f) 30% of people on a diet actually gain weight
g) Virtually all programmes appear to be able to demonstrate moderate success in promoting at least some short term weight loss… there is virtually no evidence that clinically significant weight loss can be maintained over the long term by the vast majority of people.
h) The more we deprive ourselves of a particular food the greater the cravings which then lead to binging. Dieting inevitably leads to overeating and binging
i) Diets create a sense of failure because of an all or nothing mentality
j) Repeatedly losing and gaining weight is linked to increased incidence of cardiovascular disease, stroke, impaired auto immune response and diabetes
k) The problem with diets is that the whole point of their existence is based on a complete misconception of the problem. Diets seek to enable us to shed weight whereas the real problem is that we have become disassocitiated from a natural and healthy relationship with food. Weight Loss is merely a symptom of restoring this relationship.
l) Studies frequently show that men prefer “normal size” women to “skinny women”
m) Ok, you probably knew that already and, admittedly, it is somewhat trite, but true nonetheless. But if so why do we just carry on and on doing what we have always done and thinking that the next diet will be different? Einstein once said that, “Insanity is doing the same thing over and over and expecting a different result.”
n) There are so many studies, of which the Diet Industry is a significant source of funding, that you can use one or more of them to support just about any assertion you want.
So what does work?
We also all know deep down that, in simple terms, if you eat when you are hungry, stop when you are satisfied and eat for no other reason, you will be the shape nature intended you to be and that, providing you live an otherwise healthy lifestyle you will also have every chance of being fit and healthy.
Why don’t we just do what we instinctively know is right then? As I explained earlier, we have lost touch with our bodies. We no longer hear the subtle messages from our stomachs telling us that we have had enough. Even when we do we usually ignore them. Furthermore, we just don’t trust ourselves or our bodies to look after ourselves. Instead, we have become brainwashed into thinking that someone else, perhaps everyone else, knows better than we do. But, in fact, no one knows our bodies better than we do. No one else can possibly understand how you feel and think better than you.
It makes sense surely, that if you deal with an emotional problem with an appropriate solution it will get better. For example, if you are lonely one night and you decide to eat to mask those uncomfortable feelings by eating to make you feel good you will still be lonely but just avoiding the symptoms. They will still be there underneath. The feelings of loneliness will continue to be with you even if they are hidden from your conscious mind. As soon as you stop eating however, they will return. And then you will have a double whammy as you then feel; disappointment, guilt or feeling low as a result of overeating again.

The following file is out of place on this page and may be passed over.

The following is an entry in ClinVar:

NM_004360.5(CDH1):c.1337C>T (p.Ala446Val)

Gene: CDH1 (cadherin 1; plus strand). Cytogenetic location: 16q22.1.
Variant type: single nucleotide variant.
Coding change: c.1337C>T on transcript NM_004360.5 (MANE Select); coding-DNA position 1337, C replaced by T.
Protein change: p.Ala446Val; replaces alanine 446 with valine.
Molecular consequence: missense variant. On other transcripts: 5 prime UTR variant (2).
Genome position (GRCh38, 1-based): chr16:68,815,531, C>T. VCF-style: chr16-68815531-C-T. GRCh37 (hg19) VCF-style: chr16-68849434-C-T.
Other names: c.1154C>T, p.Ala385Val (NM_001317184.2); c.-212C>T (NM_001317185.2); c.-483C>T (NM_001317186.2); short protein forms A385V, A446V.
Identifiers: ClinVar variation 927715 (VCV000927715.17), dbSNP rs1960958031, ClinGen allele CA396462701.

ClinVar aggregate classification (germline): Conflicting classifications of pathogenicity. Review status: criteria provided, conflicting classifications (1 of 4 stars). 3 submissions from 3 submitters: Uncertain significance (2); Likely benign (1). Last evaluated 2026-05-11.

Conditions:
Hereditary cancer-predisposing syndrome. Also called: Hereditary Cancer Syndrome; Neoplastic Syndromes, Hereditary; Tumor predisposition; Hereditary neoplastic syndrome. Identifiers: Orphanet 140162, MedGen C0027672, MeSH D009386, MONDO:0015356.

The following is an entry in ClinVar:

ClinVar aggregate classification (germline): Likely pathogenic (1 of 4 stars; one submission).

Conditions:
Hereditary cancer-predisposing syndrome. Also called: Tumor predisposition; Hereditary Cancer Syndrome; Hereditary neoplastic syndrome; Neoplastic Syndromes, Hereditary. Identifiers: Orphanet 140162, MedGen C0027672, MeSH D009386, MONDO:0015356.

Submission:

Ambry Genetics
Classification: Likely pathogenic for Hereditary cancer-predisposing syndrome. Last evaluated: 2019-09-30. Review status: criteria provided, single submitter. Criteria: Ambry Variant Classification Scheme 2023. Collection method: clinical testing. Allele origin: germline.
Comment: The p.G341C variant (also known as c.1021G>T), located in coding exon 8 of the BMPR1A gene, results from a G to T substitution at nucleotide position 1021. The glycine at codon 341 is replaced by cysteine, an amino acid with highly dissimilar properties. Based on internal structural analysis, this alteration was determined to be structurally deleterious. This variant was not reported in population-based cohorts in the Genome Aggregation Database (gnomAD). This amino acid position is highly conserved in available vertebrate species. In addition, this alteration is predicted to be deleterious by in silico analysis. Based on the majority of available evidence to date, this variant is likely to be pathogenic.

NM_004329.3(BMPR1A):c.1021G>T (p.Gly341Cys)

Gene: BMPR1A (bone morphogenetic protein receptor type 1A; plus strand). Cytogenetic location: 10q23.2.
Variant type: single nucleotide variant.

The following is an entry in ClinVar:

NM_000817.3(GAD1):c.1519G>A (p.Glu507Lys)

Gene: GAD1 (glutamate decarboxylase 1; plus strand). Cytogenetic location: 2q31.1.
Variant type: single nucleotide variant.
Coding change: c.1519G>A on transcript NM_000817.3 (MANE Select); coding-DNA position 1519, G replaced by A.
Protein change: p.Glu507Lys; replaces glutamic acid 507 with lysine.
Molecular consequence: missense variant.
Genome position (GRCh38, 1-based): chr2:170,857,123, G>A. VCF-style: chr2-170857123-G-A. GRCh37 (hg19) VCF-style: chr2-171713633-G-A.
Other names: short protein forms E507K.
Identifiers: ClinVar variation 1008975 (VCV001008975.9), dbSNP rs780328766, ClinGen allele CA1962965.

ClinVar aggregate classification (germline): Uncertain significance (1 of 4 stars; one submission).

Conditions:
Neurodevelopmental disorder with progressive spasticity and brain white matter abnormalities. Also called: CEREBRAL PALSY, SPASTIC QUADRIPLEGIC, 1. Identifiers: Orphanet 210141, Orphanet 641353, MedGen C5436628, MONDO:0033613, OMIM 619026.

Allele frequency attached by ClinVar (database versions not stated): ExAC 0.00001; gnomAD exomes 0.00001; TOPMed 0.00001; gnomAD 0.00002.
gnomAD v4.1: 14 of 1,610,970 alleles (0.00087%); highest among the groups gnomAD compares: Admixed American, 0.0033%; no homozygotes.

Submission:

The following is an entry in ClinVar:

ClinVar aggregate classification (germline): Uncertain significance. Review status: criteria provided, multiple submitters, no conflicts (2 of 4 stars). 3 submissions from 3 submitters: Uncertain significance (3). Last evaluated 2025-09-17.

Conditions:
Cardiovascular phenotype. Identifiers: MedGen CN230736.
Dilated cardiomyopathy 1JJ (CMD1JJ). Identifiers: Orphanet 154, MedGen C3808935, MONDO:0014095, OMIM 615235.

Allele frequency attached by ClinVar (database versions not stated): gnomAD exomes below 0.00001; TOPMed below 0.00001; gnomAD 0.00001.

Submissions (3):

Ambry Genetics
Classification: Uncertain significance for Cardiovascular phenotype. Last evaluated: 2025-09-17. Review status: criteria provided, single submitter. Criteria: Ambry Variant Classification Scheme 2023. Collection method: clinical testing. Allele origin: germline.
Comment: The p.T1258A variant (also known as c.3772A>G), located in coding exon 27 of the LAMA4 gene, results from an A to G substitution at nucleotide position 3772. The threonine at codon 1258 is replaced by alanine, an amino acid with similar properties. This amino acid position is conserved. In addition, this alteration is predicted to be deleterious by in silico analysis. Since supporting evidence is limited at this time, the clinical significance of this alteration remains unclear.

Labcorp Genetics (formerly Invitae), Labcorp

The key to dealing with any emotional problem is firstly to acknowledge it and then understand it. And, in order to do this you will need to develop your awareness of your body, thoughts and emotions. This will take some time but like anything, the more you do it the better you will get. So spend 3-6 minutes a day ( a fraction of the time you currently spend worrying about your weight) on just listening to your body, mind and emotions. Make it at regular times each day so you don’t forget. Perhaps 3 times a day for a minute or two each time.
Then, once you have practiced this for a week or so you can take the next step. The next time you have uncomfortable feelings and wish to mask them with eating use the technique you have learned to tune in to your body as you “comfort eat.” Don’t judge yourself and certainly don’t be critical as this isn’t the point. You’re here to learn. Notice what your body is feeling, how you feel emotionally and what you are thinking. Most importantly, ask yourself, “what is the food doing for me?” Really “listen” and become aware of yourself. Tune in to all those physical sensations, emotional feelings and your thoughts. Don’t avoid “comfort eating” at this stage. Just observe yourself and listen uncritically.
The next step is a slightly bolder one which you should only approach when you feel ready and comfortable. Simply make up your mind to not respond to these uncomfortable feelings by your usual method of comfort eating. Just simply tune in to yourself for a minute or two. Also ask yourself. Am I really hungry, how uncomfortable is it really to live with this feeling of, fear, boredom, anger, sadness, etc etc. You may well find that these feelings not only diminish but sometimes disappear. This is because you have confronted them rather that run away. Running away is in fact resisting and what we resist persists!